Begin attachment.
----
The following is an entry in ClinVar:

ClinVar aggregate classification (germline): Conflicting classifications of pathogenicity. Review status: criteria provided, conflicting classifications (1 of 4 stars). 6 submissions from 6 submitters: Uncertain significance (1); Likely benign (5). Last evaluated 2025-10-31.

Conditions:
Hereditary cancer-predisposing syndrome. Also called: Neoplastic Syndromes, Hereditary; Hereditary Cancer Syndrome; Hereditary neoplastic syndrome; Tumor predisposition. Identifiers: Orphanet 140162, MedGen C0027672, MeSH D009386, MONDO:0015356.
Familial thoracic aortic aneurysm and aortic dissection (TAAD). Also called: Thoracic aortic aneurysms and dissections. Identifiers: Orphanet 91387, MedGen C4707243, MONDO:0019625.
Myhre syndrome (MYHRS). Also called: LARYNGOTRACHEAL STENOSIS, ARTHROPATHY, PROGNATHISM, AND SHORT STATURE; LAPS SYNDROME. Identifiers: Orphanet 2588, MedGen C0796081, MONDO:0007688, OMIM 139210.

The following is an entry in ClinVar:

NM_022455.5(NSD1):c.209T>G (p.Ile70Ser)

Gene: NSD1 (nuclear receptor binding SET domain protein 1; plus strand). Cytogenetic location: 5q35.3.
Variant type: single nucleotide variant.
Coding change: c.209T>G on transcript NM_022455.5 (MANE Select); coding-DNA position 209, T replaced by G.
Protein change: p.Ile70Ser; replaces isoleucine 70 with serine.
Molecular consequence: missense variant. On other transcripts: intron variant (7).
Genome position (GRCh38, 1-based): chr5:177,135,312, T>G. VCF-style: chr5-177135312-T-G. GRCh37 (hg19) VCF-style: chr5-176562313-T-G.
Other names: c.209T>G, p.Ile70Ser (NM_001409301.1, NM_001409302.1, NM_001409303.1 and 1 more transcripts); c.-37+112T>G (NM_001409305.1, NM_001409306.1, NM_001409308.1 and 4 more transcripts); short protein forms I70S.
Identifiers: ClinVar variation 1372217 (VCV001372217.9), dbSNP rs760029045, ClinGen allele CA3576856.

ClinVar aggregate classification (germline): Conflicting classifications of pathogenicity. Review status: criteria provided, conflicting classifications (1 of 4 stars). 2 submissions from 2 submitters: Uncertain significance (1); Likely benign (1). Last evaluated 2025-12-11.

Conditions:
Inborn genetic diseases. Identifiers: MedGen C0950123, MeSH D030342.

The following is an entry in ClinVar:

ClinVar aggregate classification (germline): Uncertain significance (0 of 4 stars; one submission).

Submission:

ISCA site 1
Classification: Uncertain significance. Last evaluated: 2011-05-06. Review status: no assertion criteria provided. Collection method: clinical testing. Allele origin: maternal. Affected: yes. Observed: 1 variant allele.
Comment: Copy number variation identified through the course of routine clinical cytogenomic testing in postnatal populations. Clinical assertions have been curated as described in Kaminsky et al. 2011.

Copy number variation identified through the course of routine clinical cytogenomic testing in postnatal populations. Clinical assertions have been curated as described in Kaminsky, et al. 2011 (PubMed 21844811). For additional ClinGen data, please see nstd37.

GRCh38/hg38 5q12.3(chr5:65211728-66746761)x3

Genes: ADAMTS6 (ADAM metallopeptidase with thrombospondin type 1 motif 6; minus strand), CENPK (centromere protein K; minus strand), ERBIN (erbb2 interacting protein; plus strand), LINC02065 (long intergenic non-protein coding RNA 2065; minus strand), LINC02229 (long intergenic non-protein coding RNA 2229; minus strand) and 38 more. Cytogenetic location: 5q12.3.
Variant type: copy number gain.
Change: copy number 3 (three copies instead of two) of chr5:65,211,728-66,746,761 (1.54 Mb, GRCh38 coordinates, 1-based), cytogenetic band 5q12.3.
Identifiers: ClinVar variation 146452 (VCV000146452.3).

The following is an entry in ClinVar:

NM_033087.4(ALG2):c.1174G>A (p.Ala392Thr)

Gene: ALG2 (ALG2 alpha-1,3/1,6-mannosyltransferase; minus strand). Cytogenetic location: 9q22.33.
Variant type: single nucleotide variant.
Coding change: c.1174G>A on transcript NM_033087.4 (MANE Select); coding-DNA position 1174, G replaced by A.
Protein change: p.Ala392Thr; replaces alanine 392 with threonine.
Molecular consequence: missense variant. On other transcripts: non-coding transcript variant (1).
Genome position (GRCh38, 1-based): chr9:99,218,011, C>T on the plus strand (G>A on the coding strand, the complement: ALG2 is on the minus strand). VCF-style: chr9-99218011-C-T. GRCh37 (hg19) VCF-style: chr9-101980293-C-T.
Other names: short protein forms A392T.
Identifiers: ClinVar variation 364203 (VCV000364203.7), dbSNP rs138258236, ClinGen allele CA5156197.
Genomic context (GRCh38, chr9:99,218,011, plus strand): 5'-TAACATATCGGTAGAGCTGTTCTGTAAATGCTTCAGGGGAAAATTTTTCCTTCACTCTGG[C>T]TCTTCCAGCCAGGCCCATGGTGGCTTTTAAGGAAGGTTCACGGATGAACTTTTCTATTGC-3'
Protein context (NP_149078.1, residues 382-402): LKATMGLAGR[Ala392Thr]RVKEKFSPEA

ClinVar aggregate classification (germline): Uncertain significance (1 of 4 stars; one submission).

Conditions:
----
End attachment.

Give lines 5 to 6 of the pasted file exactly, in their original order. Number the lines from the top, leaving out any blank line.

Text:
Familial thoracic aortic aneurysm and aortic dissection (TAAD). Also called: Thoracic aortic aneurysms and dissections. Identifiers: Orphanet 91387, MedGen C4707243, MONDO:0019625.
Myhre syndrome (MYHRS). Also called: LARYNGOTRACHEAL STENOSIS, ARTHROPATHY, PROGNATHISM, AND SHORT STATURE; LAPS SYNDROME. Identifiers: Orphanet 2588, MedGen C0796081, MONDO:0007688, OMIM 139210.